Exfiltration Over Command and Control Channel
|Exfiltration Over Command and Control Channel|
|Platform||Linux, macOS, Windows|
|Data Sources||User interface, Process monitoring|
Data exfiltration is performed over the Command and Control channel. Data is encoded into the normal communications channel using the same protocol as command and control communications.
- APT3 has a tool that exfiltrates data over the C2 channel.1
- A Gamaredon Group file stealer transfers collected files to a hardcoded C2 server.2
- Ke3chang transferred compressed and encrypted RAR files containing exfiltration through the established backdoor command and control channel during operations.3
- Lazarus Group malware IndiaIndia saves information gathered about the victim to a file that is uploaded to one of its 10 C2 servers.4 Another Lazarus Group malware sample also performs exfiltration over the C2 channel.5
- After data is collected by Stealth Falcon malware, it is exfiltrated over the existing C2 channel.6
- ADVSTORESHELL exfiltrates data over the same channel used for C2.7
- Adversaries can direct BACKSPACE to upload files to the C2 Server.8
- CallMe exfiltrates data to its C2 server over the same protocol as C2 communications.9
- MobileOrder exfiltrates data to its C2 server over the same protocol as C2 communications.9
- NETEAGLE is capable of reading files over the C2 channel.8
- Psylo exfiltrates data to its C2 server over the same protocol as C2 communications.9
- Pteranodon exfiltrates screenshot files to its C2 server.2
- Pupy can send screenshots files, keylogger data, files, and recorded audio back to the C2 server.10
Mitigations for command and control apply. Network intrusion detection and prevention systems that use network signatures to identify traffic for specific adversary malware can be used to mitigate activity at the network level. Signatures are often for unique indicators within protocols and may be based on the specific obfuscation technique used by a particular adversary or tool, and will likely be different across various malware families and versions. Adversaries will likely change tool command and control signatures over time or construct protocols in such a way to avoid detection by common defensive tools.11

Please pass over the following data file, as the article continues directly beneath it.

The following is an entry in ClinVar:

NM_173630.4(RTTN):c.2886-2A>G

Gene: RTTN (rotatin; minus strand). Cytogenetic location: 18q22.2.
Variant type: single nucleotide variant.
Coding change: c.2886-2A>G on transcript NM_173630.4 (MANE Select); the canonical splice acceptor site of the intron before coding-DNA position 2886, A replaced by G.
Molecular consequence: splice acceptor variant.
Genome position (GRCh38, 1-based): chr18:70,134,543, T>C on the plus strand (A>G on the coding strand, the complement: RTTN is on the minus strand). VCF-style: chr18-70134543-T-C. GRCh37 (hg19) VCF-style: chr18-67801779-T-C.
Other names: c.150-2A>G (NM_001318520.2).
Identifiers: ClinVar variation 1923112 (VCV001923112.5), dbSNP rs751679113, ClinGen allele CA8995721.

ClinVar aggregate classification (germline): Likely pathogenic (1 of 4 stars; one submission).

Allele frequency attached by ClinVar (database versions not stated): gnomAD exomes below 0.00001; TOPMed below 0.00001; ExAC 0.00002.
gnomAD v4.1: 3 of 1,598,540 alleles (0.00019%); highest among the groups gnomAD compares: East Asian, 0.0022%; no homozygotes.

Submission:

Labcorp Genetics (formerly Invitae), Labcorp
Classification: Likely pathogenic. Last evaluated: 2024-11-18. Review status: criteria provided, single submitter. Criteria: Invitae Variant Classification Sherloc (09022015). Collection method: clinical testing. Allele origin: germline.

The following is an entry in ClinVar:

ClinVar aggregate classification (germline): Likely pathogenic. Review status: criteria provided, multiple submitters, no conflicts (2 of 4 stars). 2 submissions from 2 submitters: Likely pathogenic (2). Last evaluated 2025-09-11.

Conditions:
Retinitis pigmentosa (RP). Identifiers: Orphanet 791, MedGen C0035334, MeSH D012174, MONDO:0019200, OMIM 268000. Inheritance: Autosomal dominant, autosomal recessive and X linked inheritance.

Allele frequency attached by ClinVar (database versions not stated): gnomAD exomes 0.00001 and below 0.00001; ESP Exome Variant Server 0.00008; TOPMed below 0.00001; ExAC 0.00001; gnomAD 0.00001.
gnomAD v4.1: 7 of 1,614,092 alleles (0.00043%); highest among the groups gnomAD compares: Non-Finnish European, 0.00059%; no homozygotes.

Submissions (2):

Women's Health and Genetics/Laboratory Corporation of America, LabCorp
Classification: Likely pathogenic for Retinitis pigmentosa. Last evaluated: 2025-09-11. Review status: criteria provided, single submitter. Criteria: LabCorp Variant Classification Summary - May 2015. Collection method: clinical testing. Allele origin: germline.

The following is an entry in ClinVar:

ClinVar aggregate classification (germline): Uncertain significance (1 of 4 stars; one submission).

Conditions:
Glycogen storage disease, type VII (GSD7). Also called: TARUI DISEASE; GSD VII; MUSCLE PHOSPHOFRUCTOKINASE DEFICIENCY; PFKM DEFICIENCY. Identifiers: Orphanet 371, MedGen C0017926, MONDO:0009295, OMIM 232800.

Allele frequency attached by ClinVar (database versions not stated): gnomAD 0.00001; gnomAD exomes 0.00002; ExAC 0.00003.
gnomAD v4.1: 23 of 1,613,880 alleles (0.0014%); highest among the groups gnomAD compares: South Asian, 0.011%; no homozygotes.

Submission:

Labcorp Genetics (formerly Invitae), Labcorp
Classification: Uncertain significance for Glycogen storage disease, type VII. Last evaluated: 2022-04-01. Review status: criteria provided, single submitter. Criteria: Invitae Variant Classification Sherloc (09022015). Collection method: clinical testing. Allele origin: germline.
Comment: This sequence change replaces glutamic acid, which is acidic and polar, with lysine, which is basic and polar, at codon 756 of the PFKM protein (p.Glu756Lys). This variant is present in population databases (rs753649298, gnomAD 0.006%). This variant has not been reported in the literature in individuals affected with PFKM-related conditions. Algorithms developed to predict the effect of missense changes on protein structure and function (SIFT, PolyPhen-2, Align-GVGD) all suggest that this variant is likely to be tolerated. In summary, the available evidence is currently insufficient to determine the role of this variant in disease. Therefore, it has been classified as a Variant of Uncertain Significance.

Detection for command and control applies. Analyze network data for uncommon data flows (e.g., a client sending significantly more data than it receives from a server). Processes utilizing the network that do not normally have network communication or have never been seen before are suspicious. Analyze packet contents to detect communications that do not follow the expected protocol behavior for the port that is being used.11
- Chen, X., Scott, M., Caselden, D.. (2014, April 26). New Zero-Day Exploit targeting Internet Explorer Versions 9 through 11 Identified in Targeted Attacks. Retrieved January 14, 2016.
- Kasza, A. and Reichel, D.. (2017, February 27). The Gamaredon Group Toolset Evolution. Retrieved March 1, 2017.
- Villeneuve, N., Bennett, J. T., Moran, N., Haq, T., Scott, M., & Geers, K. (2014). OPERATION “KE3CHANG”: Targeted Attacks Against Ministries of Foreign Affairs. Retrieved November 12, 2014.
- Novetta Threat Research Group. (2016, February 24). Operation Blockbuster: Loaders, Installers and Uninstallers Report. Retrieved March 2, 2016.
- Sherstobitoff, R. (2018, February 12). Lazarus Resurfaces, Targets Global Banks and Bitcoin Users. Retrieved February 19, 2018.
- Marczak, B. and Scott-Railton, J.. (2016, May 29). Keep Calm and (Don’t) Enable Macros: A New Threat Actor Targets UAE Dissidents. Retrieved June 8, 2016.
- ESET. (2016, October). En Route with Sednit - Part 2: Observing the Comings and Goings. Retrieved November 21, 2016.
- FireEye Labs. (2015, April). APT30 AND THE MECHANICS OF A LONG-RUNNING CYBER ESPIONAGE OPERATION. Retrieved May 1, 2015.
- Falcone, R. and Miller-Osborn, J.. (2016, January 24). Scarlet Mimic: Years-Long Espionage Campaign Targets Minority Activists. Retrieved February 10, 2016.
- Nicolas Verdier. (n.d.). Retrieved January 29, 2018.
- Gardiner, J., Cova, M., Nagaraja, S. (2014, February). Command & Control Understanding, Denying and Detecting. Retrieved April 20, 2016.